Solo Hiking — Not As Scary As You Might Think!

Janet Thomas
4 min readFeb 21, 2021
Photo by Holly Mandarich on Unsplash

Ask anyone who loves to hike alone why they do it and you can guarantee that loving the peace and quiet and appreciating nature more will be amongst their replies. It also allows you to have time to think and you have the freedom to go wherever you want to and at your own pace.

But is solo hiking, especially for women, a bit on the dangerous side? The most popular UK hiking trails on the whole are safe and well connected to mobile networks. Paula Goode, an experienced solo hiker, says, “I’ve never felt unsafe when I’ve been hiking alone and it’s not something that pre-occupies me. I think I’d feel more vulnerable on any town high street after dark than I do on the hills.”

If you’re new to solo hiking, it’s best to start off on short, local hikes and maybe go with other people until you learn the ropes and gain a bit more experience. You should learn how to read a map and compass as well as how to combat blisters and find out about the right gear to wear.

Once you have the confidence to go it alone, make sure you always tell someone you trust exactly where you are going and what time you plan to be back. You can also get some great Apps for your phone which can be useful for locating where you are in an emergency. The most important thing is to be prepared and properly equipped, even for short hikes.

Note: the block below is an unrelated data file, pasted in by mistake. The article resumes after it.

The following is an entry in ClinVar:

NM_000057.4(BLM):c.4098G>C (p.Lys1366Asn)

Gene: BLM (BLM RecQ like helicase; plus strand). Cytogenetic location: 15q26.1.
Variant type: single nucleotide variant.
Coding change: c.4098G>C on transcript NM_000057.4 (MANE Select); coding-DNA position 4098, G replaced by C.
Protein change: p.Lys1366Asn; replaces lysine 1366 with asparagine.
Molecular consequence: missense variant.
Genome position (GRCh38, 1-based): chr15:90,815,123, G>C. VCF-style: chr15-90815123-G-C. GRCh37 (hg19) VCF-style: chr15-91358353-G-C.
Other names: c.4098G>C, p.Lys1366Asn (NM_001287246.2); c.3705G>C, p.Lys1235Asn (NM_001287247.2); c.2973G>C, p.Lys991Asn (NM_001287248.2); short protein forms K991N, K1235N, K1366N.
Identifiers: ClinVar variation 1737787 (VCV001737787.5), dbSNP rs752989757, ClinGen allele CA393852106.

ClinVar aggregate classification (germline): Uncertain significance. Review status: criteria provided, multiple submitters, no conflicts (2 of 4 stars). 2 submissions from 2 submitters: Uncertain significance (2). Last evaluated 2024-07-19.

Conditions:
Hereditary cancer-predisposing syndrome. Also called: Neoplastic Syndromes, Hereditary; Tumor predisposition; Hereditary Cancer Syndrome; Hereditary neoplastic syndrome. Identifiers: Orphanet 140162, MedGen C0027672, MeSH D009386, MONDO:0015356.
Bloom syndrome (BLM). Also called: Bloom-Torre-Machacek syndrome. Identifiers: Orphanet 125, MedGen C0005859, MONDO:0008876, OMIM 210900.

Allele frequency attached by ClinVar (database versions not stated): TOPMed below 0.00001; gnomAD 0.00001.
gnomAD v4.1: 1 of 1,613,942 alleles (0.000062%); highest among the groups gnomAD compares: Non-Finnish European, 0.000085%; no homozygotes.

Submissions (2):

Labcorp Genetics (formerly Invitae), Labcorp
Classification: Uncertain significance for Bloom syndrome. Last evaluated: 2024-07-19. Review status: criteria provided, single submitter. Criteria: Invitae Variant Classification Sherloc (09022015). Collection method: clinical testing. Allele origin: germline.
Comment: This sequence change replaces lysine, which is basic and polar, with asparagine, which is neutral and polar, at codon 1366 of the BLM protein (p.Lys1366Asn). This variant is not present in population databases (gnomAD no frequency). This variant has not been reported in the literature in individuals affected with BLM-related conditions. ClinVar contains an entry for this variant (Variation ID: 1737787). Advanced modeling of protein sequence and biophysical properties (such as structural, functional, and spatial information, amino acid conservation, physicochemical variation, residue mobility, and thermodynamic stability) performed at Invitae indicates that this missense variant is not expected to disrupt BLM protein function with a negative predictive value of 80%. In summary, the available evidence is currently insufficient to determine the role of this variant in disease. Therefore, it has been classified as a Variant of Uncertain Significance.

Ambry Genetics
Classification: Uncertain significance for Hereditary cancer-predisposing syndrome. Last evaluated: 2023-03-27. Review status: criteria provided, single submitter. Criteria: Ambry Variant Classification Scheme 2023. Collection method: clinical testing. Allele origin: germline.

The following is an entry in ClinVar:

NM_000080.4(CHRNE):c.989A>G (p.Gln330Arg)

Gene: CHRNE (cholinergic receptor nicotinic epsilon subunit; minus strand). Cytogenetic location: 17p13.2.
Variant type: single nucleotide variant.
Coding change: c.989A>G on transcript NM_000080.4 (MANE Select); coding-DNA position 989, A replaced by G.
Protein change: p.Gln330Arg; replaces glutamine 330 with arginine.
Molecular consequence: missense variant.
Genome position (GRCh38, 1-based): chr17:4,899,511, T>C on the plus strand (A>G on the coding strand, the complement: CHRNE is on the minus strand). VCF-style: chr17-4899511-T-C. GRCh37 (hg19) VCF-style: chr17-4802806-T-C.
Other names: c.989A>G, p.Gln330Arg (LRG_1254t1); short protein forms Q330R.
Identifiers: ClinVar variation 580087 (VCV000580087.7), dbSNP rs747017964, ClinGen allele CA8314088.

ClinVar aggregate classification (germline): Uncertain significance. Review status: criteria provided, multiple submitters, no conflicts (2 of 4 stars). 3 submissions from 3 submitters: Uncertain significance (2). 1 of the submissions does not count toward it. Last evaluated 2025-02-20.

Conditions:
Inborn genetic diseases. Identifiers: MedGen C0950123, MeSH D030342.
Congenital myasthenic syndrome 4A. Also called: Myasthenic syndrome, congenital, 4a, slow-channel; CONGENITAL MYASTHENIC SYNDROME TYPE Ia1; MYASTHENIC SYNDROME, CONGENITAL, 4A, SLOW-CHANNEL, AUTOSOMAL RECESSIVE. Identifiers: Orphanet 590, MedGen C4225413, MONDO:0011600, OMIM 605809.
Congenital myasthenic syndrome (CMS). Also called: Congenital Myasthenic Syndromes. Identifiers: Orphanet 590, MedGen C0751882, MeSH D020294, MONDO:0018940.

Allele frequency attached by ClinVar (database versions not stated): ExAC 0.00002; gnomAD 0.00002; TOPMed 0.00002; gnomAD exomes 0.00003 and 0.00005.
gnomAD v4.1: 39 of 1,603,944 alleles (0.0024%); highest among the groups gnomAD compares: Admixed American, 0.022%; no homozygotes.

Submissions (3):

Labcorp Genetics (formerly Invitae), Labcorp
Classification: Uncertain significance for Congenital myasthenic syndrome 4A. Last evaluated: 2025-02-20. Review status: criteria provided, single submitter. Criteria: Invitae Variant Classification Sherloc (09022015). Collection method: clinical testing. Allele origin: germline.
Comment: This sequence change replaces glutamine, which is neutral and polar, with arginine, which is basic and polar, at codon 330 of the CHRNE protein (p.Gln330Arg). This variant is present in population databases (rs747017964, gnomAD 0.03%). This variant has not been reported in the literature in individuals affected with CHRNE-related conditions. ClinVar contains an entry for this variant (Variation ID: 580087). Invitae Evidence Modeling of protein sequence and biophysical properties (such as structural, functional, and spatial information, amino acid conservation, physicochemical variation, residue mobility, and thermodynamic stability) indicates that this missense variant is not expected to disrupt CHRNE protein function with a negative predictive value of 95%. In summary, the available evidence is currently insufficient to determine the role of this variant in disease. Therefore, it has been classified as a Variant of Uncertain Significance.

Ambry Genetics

When it comes to building fitness for long distance hiking Paula suggests you start with single day hill walking first to build fitness. Supplementing this with some gym work, on the core particularly as as this will make carrying a back pack easier. Once your day walks are comfortable, start to pack a bit more kit in the bag to build the weight up gradually. And then when you go for a multi-day hike be really strict with yourself about how much you need to take. I see some people with huge bags stuffed full, which is fine if they’re comfortable with that, but I know that would make me miserable having to carry it all”.

Matthew Usherwood from, self guided walking holiday specialists, says, “ When considering a walking holiday or multi-day hike, whether solo or not, the most common problem is that people over judge how far they are comfortably able to walk in a day. Plan your walk so that it’s well within your capabilities, so

Janet Thomas

Freelance Writer / Finance Consultant